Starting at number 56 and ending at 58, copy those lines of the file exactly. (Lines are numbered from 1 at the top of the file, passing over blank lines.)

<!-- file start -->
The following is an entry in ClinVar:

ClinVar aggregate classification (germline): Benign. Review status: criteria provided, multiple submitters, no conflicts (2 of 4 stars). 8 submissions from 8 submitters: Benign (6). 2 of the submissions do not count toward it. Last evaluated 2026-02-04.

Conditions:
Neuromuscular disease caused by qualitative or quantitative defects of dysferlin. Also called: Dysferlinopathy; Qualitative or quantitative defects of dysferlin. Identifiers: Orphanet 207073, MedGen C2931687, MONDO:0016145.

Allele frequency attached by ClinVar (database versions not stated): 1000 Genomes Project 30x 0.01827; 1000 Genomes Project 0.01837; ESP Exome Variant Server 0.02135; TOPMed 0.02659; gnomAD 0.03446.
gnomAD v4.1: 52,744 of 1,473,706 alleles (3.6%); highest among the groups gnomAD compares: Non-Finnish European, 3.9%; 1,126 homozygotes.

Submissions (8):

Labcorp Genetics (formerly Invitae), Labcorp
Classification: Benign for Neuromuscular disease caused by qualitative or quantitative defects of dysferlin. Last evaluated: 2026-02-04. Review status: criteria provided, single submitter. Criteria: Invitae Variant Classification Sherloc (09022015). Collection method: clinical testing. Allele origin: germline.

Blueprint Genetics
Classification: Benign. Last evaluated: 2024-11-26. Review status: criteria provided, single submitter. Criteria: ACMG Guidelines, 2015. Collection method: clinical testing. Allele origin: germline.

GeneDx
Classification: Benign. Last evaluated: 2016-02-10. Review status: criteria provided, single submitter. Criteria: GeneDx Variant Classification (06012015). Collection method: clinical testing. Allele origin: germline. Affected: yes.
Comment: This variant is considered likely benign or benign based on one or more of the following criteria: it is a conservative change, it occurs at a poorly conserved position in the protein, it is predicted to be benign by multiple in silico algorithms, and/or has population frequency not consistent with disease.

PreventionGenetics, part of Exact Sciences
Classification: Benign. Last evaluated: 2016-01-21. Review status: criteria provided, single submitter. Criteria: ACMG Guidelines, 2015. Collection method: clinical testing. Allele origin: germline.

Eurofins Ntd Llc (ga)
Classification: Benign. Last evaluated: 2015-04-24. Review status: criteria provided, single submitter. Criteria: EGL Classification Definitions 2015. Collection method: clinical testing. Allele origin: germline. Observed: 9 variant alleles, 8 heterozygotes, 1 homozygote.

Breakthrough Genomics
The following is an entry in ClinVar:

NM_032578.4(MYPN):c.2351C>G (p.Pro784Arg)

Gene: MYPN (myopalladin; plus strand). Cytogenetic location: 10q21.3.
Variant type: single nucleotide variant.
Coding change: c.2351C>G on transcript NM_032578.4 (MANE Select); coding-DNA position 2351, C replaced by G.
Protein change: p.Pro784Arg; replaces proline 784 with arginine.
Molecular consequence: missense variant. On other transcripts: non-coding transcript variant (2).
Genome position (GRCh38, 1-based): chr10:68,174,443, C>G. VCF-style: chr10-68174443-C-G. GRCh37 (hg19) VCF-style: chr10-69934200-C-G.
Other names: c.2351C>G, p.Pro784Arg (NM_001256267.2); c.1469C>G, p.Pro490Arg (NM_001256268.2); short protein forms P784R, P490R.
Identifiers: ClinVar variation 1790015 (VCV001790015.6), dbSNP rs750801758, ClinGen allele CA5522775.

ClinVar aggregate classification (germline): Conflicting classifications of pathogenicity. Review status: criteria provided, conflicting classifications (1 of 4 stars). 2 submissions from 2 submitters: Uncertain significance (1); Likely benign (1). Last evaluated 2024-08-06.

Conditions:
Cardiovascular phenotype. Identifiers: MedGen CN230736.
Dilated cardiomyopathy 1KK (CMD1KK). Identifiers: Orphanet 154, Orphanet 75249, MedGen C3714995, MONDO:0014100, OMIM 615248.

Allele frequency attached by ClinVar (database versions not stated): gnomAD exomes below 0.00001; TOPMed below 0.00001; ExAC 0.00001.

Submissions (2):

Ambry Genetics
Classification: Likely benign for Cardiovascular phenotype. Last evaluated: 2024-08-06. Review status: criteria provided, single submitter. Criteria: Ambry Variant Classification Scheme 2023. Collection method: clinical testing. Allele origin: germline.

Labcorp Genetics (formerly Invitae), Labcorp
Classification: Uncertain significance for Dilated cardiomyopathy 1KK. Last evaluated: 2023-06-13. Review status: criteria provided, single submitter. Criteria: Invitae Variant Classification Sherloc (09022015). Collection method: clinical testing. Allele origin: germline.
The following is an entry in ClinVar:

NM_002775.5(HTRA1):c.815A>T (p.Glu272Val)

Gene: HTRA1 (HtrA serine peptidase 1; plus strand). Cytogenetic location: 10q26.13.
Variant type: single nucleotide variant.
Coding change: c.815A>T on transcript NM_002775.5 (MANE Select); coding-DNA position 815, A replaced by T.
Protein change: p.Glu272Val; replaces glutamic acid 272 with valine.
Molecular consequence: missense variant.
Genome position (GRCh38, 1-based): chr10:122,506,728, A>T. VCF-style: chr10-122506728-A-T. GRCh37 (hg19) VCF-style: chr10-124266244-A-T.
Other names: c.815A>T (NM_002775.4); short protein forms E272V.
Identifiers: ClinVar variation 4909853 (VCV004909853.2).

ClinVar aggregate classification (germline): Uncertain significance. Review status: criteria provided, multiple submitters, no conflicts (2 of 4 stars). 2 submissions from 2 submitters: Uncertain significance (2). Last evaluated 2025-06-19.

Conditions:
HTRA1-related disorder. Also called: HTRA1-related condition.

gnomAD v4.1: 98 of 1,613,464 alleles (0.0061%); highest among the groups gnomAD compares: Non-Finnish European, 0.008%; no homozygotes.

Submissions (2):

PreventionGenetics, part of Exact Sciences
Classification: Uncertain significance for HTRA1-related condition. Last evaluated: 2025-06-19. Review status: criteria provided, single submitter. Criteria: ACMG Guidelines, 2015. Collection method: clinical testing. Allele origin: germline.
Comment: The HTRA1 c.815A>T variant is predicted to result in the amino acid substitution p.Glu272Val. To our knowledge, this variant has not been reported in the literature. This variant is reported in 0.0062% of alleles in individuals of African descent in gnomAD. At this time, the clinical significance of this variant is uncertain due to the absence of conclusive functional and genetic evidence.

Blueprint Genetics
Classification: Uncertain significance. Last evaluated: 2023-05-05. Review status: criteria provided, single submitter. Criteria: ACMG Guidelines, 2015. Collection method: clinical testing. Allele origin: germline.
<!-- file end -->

Classification: Uncertain significance for HTRA1-related condition. Last evaluated: 2025-06-19. Review status: criteria provided, single submitter. Criteria: ACMG Guidelines, 2015. Collection method: clinical testing. Allele origin: germline.
Comment: The HTRA1 c.815A>T variant is predicted to result in the amino acid substitution p.Glu272Val. To our knowledge, this variant has not been reported in the literature. This variant is reported in 0.0062% of alleles in individuals of African descent in gnomAD. At this time, the clinical significance of this variant is uncertain due to the absence of conclusive functional and genetic evidence.

Blueprint Genetics